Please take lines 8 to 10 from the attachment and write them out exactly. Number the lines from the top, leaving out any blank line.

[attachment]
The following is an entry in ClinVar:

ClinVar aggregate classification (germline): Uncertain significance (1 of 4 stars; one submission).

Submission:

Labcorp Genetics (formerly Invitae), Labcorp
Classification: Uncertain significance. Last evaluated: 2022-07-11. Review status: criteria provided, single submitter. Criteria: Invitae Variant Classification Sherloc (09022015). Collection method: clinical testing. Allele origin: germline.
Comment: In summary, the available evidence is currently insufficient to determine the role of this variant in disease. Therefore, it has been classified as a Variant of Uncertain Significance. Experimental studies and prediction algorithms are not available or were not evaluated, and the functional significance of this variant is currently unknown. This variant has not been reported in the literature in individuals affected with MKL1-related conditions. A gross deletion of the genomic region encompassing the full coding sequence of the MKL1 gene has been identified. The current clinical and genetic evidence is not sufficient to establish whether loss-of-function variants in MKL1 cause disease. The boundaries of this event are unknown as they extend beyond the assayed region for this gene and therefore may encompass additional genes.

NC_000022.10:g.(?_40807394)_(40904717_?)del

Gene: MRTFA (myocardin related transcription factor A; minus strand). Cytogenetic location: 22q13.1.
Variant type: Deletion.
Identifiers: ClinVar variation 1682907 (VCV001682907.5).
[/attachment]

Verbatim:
Gene: MRTFA (myocardin related transcription factor A; minus strand). Cytogenetic location: 22q13.1.
Variant type: Deletion.
Identifiers: ClinVar variation 1682907 (VCV001682907.5).